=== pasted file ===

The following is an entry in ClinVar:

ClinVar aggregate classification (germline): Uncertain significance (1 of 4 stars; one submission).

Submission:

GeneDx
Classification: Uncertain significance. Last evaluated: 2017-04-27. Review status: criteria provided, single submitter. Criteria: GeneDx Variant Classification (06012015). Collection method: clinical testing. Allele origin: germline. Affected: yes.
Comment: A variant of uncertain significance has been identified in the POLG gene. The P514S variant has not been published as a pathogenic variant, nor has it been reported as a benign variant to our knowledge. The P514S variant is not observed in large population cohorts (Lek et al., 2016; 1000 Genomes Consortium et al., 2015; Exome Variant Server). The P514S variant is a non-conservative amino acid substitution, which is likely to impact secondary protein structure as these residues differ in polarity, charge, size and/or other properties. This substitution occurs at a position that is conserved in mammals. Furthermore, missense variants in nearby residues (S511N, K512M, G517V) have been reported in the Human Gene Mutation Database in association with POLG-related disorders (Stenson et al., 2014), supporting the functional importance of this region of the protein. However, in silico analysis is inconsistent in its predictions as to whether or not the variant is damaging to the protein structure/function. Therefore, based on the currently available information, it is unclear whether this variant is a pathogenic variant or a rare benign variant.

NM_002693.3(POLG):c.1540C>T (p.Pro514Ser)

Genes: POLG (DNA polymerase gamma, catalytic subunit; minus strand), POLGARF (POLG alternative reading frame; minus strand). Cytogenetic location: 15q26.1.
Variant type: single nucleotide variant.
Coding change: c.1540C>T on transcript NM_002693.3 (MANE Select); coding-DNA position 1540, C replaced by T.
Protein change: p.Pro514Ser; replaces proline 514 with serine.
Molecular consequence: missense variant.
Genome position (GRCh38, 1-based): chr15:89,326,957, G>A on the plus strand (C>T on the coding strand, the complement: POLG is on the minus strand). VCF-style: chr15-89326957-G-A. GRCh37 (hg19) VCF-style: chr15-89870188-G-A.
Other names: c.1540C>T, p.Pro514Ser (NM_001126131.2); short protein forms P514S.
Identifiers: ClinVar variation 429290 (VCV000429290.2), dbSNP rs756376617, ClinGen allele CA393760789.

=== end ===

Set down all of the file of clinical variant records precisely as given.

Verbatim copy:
The following is an entry in ClinVar:

ClinVar aggregate classification (germline): Uncertain significance (1 of 4 stars; one submission).

Submission:

GeneDx
Classification: Uncertain significance. Last evaluated: 2017-04-27. Review status: criteria provided, single submitter. Criteria: GeneDx Variant Classification (06012015). Collection method: clinical testing. Allele origin: germline. Affected: yes.
Comment: A variant of uncertain significance has been identified in the POLG gene. The P514S variant has not been published as a pathogenic variant, nor has it been reported as a benign variant to our knowledge. The P514S variant is not observed in large population cohorts (Lek et al., 2016; 1000 Genomes Consortium et al., 2015; Exome Variant Server). The P514S variant is a non-conservative amino acid substitution, which is likely to impact secondary protein structure as these residues differ in polarity, charge, size and/or other properties. This substitution occurs at a position that is conserved in mammals. Furthermore, missense variants in nearby residues (S511N, K512M, G517V) have been reported in the Human Gene Mutation Database in association with POLG-related disorders (Stenson et al., 2014), supporting the functional importance of this region of the protein. However, in silico analysis is inconsistent in its predictions as to whether or not the variant is damaging to the protein structure/function. Therefore, based on the currently available information, it is unclear whether this variant is a pathogenic variant or a rare benign variant.

NM_002693.3(POLG):c.1540C>T (p.Pro514Ser)

Genes: POLG (DNA polymerase gamma, catalytic subunit; minus strand), POLGARF (POLG alternative reading frame; minus strand). Cytogenetic location: 15q26.1.
Variant type: single nucleotide variant.
Coding change: c.1540C>T on transcript NM_002693.3 (MANE Select); coding-DNA position 1540, C replaced by T.
Protein change: p.Pro514Ser; replaces proline 514 with serine.
Molecular consequence: missense variant.
Genome position (GRCh38, 1-based): chr15:89,326,957, G>A on the plus strand (C>T on the coding strand, the complement: POLG is on the minus strand). VCF-style: chr15-89326957-G-A. GRCh37 (hg19) VCF-style: chr15-89870188-G-A.
Other names: c.1540C>T, p.Pro514Ser (NM_001126131.2); short protein forms P514S.
Identifiers: ClinVar variation 429290 (VCV000429290.2), dbSNP rs756376617, ClinGen allele CA393760789.